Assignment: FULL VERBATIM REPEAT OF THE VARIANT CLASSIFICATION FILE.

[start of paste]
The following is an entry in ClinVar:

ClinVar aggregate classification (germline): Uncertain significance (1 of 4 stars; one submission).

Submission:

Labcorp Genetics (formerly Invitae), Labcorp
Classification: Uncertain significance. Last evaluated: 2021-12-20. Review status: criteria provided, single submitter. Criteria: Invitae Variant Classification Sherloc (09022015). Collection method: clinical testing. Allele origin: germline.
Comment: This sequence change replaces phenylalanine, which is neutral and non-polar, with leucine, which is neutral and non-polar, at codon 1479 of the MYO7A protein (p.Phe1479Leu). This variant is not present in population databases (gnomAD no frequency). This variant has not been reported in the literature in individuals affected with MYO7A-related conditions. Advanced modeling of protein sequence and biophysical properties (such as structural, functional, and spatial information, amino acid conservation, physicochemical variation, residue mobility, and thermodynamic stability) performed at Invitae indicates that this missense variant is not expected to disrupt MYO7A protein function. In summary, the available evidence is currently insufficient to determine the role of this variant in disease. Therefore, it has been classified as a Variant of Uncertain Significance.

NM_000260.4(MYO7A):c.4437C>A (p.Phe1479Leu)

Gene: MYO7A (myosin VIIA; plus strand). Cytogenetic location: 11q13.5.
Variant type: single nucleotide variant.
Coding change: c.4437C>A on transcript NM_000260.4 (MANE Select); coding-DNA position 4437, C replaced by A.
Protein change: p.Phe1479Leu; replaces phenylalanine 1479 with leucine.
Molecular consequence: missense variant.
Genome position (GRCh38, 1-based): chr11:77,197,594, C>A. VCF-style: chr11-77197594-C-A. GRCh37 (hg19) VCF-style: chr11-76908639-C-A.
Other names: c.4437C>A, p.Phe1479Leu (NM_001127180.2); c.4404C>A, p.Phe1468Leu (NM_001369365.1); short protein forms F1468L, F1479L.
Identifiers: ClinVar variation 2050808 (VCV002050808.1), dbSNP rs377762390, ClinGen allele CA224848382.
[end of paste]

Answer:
The following is an entry in ClinVar:

ClinVar aggregate classification (germline): Uncertain significance (1 of 4 stars; one submission).

Submission:

Labcorp Genetics (formerly Invitae), Labcorp
Classification: Uncertain significance. Last evaluated: 2021-12-20. Review status: criteria provided, single submitter. Criteria: Invitae Variant Classification Sherloc (09022015). Collection method: clinical testing. Allele origin: germline.
Comment: This sequence change replaces phenylalanine, which is neutral and non-polar, with leucine, which is neutral and non-polar, at codon 1479 of the MYO7A protein (p.Phe1479Leu). This variant is not present in population databases (gnomAD no frequency). This variant has not been reported in the literature in individuals affected with MYO7A-related conditions. Advanced modeling of protein sequence and biophysical properties (such as structural, functional, and spatial information, amino acid conservation, physicochemical variation, residue mobility, and thermodynamic stability) performed at Invitae indicates that this missense variant is not expected to disrupt MYO7A protein function. In summary, the available evidence is currently insufficient to determine the role of this variant in disease. Therefore, it has been classified as a Variant of Uncertain Significance.

NM_000260.4(MYO7A):c.4437C>A (p.Phe1479Leu)

Gene: MYO7A (myosin VIIA; plus strand). Cytogenetic location: 11q13.5.
Variant type: single nucleotide variant.
Coding change: c.4437C>A on transcript NM_000260.4 (MANE Select); coding-DNA position 4437, C replaced by A.
Protein change: p.Phe1479Leu; replaces phenylalanine 1479 with leucine.
Molecular consequence: missense variant.
Genome position (GRCh38, 1-based): chr11:77,197,594, C>A. VCF-style: chr11-77197594-C-A. GRCh37 (hg19) VCF-style: chr11-76908639-C-A.
Other names: c.4437C>A, p.Phe1479Leu (NM_001127180.2); c.4404C>A, p.Phe1468Leu (NM_001369365.1); short protein forms F1468L, F1479L.
Identifiers: ClinVar variation 2050808 (VCV002050808.1), dbSNP rs377762390, ClinGen allele CA224848382.